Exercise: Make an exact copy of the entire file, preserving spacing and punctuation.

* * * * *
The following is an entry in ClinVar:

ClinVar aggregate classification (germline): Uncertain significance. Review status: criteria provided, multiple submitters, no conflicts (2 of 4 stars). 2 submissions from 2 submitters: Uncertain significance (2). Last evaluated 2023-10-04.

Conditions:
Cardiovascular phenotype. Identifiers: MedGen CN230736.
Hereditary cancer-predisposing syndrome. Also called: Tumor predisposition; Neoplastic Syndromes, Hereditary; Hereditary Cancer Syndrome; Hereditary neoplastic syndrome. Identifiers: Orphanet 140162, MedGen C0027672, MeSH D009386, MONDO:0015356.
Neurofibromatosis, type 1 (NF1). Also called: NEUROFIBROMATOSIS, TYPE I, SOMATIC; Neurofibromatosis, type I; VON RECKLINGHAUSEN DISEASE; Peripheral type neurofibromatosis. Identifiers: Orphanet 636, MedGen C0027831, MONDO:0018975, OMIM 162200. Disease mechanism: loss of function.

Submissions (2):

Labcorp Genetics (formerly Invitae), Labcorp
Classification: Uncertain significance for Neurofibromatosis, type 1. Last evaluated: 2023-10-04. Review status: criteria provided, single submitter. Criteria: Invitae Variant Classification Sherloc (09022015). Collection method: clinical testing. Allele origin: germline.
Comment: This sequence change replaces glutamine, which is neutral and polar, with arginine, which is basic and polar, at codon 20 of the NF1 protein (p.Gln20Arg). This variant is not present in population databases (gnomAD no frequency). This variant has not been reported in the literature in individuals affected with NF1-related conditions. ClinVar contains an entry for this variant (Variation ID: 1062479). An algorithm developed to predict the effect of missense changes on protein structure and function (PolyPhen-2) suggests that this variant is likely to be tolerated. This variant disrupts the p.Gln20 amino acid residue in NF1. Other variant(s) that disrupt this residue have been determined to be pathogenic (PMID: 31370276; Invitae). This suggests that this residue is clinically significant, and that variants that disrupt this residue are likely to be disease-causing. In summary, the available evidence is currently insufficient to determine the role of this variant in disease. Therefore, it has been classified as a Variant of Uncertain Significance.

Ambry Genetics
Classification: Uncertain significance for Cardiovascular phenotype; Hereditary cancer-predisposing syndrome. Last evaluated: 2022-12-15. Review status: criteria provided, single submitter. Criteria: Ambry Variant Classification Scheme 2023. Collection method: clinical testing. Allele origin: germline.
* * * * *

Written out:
The following is an entry in ClinVar:

ClinVar aggregate classification (germline): Uncertain significance. Review status: criteria provided, multiple submitters, no conflicts (2 of 4 stars). 2 submissions from 2 submitters: Uncertain significance (2). Last evaluated 2023-10-04.

Conditions:
Cardiovascular phenotype. Identifiers: MedGen CN230736.
Hereditary cancer-predisposing syndrome. Also called: Tumor predisposition; Neoplastic Syndromes, Hereditary; Hereditary Cancer Syndrome; Hereditary neoplastic syndrome. Identifiers: Orphanet 140162, MedGen C0027672, MeSH D009386, MONDO:0015356.
Neurofibromatosis, type 1 (NF1). Also called: NEUROFIBROMATOSIS, TYPE I, SOMATIC; Neurofibromatosis, type I; VON RECKLINGHAUSEN DISEASE; Peripheral type neurofibromatosis. Identifiers: Orphanet 636, MedGen C0027831, MONDO:0018975, OMIM 162200. Disease mechanism: loss of function.

Submissions (2):

Labcorp Genetics (formerly Invitae), Labcorp
Classification: Uncertain significance for Neurofibromatosis, type 1. Last evaluated: 2023-10-04. Review status: criteria provided, single submitter. Criteria: Invitae Variant Classification Sherloc (09022015). Collection method: clinical testing. Allele origin: germline.
Comment: This sequence change replaces glutamine, which is neutral and polar, with arginine, which is basic and polar, at codon 20 of the NF1 protein (p.Gln20Arg). This variant is not present in population databases (gnomAD no frequency). This variant has not been reported in the literature in individuals affected with NF1-related conditions. ClinVar contains an entry for this variant (Variation ID: 1062479). An algorithm developed to predict the effect of missense changes on protein structure and function (PolyPhen-2) suggests that this variant is likely to be tolerated. This variant disrupts the p.Gln20 amino acid residue in NF1. Other variant(s) that disrupt this residue have been determined to be pathogenic (PMID: 31370276; Invitae). This suggests that this residue is clinically significant, and that variants that disrupt this residue are likely to be disease-causing. In summary, the available evidence is currently insufficient to determine the role of this variant in disease. Therefore, it has been classified as a Variant of Uncertain Significance.

Ambry Genetics
Classification: Uncertain significance for Cardiovascular phenotype; Hereditary cancer-predisposing syndrome. Last evaluated: 2022-12-15. Review status: criteria provided, single submitter. Criteria: Ambry Variant Classification Scheme 2023. Collection method: clinical testing. Allele origin: germline.